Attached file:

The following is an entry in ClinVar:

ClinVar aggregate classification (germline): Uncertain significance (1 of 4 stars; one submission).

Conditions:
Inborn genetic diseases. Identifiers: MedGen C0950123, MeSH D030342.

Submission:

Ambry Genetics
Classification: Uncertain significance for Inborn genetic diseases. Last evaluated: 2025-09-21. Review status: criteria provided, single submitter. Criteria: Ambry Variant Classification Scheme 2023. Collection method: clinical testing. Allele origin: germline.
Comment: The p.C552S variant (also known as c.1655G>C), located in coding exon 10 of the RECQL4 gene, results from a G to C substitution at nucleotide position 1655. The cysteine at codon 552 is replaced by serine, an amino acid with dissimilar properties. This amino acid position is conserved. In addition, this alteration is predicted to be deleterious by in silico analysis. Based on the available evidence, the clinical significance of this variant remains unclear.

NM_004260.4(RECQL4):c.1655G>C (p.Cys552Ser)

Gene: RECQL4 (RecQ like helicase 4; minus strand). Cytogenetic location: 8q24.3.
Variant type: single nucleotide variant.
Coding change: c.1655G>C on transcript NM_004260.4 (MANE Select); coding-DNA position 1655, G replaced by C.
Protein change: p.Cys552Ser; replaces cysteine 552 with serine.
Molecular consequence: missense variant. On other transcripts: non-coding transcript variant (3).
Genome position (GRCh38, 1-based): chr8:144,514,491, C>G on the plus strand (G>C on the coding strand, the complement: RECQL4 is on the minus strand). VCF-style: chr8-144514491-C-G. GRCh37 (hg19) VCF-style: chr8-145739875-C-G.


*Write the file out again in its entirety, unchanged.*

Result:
The following is an entry in ClinVar:

ClinVar aggregate classification (germline): Uncertain significance (1 of 4 stars; one submission).

Conditions:
Inborn genetic diseases. Identifiers: MedGen C0950123, MeSH D030342.

Submission:

Ambry Genetics
Classification: Uncertain significance for Inborn genetic diseases. Last evaluated: 2025-09-21. Review status: criteria provided, single submitter. Criteria: Ambry Variant Classification Scheme 2023. Collection method: clinical testing. Allele origin: germline.
Comment: The p.C552S variant (also known as c.1655G>C), located in coding exon 10 of the RECQL4 gene, results from a G to C substitution at nucleotide position 1655. The cysteine at codon 552 is replaced by serine, an amino acid with dissimilar properties. This amino acid position is conserved. In addition, this alteration is predicted to be deleterious by in silico analysis. Based on the available evidence, the clinical significance of this variant remains unclear.

NM_004260.4(RECQL4):c.1655G>C (p.Cys552Ser)

Gene: RECQL4 (RecQ like helicase 4; minus strand). Cytogenetic location: 8q24.3.
Variant type: single nucleotide variant.
Coding change: c.1655G>C on transcript NM_004260.4 (MANE Select); coding-DNA position 1655, G replaced by C.
Protein change: p.Cys552Ser; replaces cysteine 552 with serine.
Molecular consequence: missense variant. On other transcripts: non-coding transcript variant (3).
Genome position (GRCh38, 1-based): chr8:144,514,491, C>G on the plus strand (G>C on the coding strand, the complement: RECQL4 is on the minus strand). VCF-style: chr8-144514491-C-G. GRCh37 (hg19) VCF-style: chr8-145739875-C-G.